Cormac McCarthy’s 2006 play The Sunset Limited is the last major outing for the Actors Co-Op at the Black Box Theatre in Bearden before the company becomes semi-itinerant, and the show is a fairly noble swansong to what will be a fondly remembered venue. Like the space, the production is in no way perfect, yet it offers more in its imperfections than many shows with more means but less heart.
The heart in question, of course, is a dark one. Suffused with the malevolent angst that is McCarthy’s trademark, The Sunset Limited charts the abruptly book-ended relationship of White, a suicidal nihilist, and Black, his self-appointed guardian angel. White wants to die, Black wants him to live, and the play’s opposing forces don’t end there: McCarthy weighs faith against doubt and intellect against intuition as he mines the brutal lyricism of the American language for clues to the nature of man.
Director Travis Flatt, along with Kyle Biery’s bold, lurching set, deserve full marks for the panache with which they immediately push us into the action. Neither, however, is a match in the end for the play’s increasingly repetitious arguments.
In the first half, the script crackles and fizzes along pleasingly enough. The two actors are never less than interesting, and both revel in the rough poetry of the text. “Was he killed?” “I hope so. We buried him.”
What Stephen Dupree (Black) lacks in technique he more than makes up for in instinct, and he is one of the most likable stage presences I’ve seen. As the ragged evangelist he dominates the space from his chair, his huge legs firmly planted with trousers flapping mid-shin. Dupree can achieve more by sticking out a lower lip than many actors can with a monologue. When his voice descends to its lower registers it sounds like a double bass tuning up.
Greg Congleton’s White is a twitchy, defensive study in pessimism. Standing, Congleton’s posture has a stranded arrogance. Seated, he becomes an unsolvable matrix of hyperactivity. Imagine Larry King being told he must win his chess game before being allowed to visit the lavatory and you’ll be some way to picturing the hunches and twists that Congleton’s bony, knotted frame undergoes as it endlessly apologizes for itself. Throughout, his expression maintains indignation at a level that most faces only achieve in the two seconds after they’re slapped, and his eyes give him the wild look of an accountant after a killing spree.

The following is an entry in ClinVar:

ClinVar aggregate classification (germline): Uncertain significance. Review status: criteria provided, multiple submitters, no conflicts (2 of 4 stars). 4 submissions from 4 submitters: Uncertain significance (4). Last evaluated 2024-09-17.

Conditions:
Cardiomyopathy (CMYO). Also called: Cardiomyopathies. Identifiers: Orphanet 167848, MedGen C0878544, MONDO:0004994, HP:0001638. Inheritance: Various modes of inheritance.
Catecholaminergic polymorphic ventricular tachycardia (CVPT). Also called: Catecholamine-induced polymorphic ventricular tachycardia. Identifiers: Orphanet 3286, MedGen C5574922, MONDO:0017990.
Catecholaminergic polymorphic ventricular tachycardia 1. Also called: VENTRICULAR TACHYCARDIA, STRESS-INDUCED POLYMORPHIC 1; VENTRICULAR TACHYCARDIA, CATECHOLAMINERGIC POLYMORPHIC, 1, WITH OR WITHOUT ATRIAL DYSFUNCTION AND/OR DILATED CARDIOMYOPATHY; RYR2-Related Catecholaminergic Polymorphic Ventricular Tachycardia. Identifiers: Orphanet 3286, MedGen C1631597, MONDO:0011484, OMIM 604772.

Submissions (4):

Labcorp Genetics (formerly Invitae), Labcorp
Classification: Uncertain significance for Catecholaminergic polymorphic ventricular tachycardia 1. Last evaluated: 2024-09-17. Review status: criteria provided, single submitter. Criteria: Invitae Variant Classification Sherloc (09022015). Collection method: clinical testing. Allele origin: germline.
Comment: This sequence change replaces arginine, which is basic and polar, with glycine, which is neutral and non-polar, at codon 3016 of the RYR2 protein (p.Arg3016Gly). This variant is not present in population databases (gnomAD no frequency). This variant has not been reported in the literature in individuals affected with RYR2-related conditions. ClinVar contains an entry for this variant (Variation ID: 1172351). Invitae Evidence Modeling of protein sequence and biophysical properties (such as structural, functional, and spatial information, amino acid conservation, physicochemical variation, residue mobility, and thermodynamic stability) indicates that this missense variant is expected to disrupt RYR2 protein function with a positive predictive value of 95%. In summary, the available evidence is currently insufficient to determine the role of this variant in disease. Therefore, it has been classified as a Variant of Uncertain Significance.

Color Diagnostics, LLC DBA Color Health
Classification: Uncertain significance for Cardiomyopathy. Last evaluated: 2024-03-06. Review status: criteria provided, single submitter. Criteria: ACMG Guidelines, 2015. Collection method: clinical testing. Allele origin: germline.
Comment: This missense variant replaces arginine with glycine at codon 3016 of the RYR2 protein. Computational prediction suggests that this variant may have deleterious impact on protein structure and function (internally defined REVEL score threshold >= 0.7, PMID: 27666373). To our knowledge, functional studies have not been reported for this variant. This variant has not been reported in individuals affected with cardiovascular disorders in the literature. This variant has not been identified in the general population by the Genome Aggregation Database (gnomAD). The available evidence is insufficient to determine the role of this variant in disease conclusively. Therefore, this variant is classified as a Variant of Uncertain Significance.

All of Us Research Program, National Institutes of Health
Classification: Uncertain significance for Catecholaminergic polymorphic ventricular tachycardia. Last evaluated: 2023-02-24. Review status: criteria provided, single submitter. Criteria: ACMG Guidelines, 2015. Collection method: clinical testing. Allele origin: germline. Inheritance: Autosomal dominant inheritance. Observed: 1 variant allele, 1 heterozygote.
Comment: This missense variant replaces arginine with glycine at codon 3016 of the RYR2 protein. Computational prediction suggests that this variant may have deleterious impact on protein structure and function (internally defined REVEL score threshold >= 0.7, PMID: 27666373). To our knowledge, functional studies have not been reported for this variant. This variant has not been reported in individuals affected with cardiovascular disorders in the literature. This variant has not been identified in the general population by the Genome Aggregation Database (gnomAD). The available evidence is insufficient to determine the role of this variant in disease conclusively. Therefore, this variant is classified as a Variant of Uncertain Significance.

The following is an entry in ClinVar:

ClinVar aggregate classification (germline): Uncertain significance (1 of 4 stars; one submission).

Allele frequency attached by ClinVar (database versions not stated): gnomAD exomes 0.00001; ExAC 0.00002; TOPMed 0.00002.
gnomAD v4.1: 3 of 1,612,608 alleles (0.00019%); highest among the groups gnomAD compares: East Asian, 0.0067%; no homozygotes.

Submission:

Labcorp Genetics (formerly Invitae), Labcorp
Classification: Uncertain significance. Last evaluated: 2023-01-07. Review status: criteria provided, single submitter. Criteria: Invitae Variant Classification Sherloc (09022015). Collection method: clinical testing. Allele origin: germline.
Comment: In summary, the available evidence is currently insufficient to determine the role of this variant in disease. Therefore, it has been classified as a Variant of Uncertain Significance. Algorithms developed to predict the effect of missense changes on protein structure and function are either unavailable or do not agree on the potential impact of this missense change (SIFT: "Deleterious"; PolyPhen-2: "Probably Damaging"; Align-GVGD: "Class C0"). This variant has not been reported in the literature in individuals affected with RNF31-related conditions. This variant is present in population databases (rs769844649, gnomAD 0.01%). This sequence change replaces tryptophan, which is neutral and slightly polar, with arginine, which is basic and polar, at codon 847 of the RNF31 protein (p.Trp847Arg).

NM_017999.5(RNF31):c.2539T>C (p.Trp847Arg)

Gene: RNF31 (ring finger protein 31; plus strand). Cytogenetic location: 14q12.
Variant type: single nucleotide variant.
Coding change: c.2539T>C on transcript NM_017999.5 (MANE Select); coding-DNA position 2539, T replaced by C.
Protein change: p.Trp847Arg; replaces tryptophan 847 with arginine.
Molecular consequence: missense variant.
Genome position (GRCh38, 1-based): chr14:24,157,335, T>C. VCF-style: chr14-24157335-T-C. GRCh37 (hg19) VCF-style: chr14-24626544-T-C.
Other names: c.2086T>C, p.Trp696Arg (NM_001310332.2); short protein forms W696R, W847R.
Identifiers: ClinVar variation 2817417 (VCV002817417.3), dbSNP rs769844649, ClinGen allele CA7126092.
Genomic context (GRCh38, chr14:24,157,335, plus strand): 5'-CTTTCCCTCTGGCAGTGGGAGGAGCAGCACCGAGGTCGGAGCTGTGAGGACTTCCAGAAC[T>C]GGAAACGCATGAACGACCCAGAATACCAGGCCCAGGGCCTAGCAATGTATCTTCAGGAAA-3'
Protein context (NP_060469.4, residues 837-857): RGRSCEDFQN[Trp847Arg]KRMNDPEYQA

But then comes the second half. Most plays are 15 minutes too long. This one could lose a full hour. The actors begin to slog it out like exhausted heavyweights clutching onto each other’s necks, while the script offers its over-familiar arguments in ever-decreasing circles. Here, sadly, we encounter a dearth of new directorial ideas just when we need them the most. If the estate won’t let you cut the text, at least put a rocket under the thing. After a while it began to feel like we were watching the first half in slow motion, and a couple of times it felt like we’d stopped altogether. At one point I could have sworn we were now going backwards.
Paradoxically it is only a final, arresting manifesto of despair from Congleton that briefly lifts us, but the effect of this is largely blotted out by the blocking of the last five minutes, which is unforgivably bad. If you’re going to direct a play that spends all evening building up to a door being opened, at least make sure when we get there that this simple function can be performed without a chair being knocked out of the way and an actor having to clumsily squeeze past a table.
A shame to dwell on the weaknesses. Even with the grotesquely swollen second act, there is still much more good than bad here. Indeed, The Sunset Limited is perhaps the most entertaining debate yet on the existence of God. As an endorsement, I’m conscious this will prompt as much of a stampede of visitors as endorsing Basra as the safest city in Iraq, yet in fact both have more than their share of cultural delights. However, after a couple of hours at the Black Box I was beginning to wish I had a better exit strategy. With this play—his second, written just two years ago—McCarthy has arrived late to the theater. I hope he won’t object to our leaving early.